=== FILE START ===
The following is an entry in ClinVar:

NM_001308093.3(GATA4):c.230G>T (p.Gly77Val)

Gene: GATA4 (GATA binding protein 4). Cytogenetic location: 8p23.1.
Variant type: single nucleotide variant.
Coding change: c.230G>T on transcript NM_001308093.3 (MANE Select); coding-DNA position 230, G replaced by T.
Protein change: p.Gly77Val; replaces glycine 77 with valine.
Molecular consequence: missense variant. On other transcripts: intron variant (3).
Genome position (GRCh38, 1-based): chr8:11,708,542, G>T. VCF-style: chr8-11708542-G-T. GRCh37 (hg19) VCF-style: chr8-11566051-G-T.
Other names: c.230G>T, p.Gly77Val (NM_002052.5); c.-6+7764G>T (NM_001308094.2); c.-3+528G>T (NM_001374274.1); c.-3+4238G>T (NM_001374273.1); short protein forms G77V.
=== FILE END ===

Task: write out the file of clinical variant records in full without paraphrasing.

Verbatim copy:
The following is an entry in ClinVar:

NM_001308093.3(GATA4):c.230G>T (p.Gly77Val)

Gene: GATA4 (GATA binding protein 4). Cytogenetic location: 8p23.1.
Variant type: single nucleotide variant.
Coding change: c.230G>T on transcript NM_001308093.3 (MANE Select); coding-DNA position 230, G replaced by T.
Protein change: p.Gly77Val; replaces glycine 77 with valine.
Molecular consequence: missense variant. On other transcripts: intron variant (3).
Genome position (GRCh38, 1-based): chr8:11,708,542, G>T. VCF-style: chr8-11708542-G-T. GRCh37 (hg19) VCF-style: chr8-11566051-G-T.
Other names: c.230G>T, p.Gly77Val (NM_002052.5); c.-6+7764G>T (NM_001308094.2); c.-3+528G>T (NM_001374274.1); c.-3+4238G>T (NM_001374273.1); short protein forms G77V.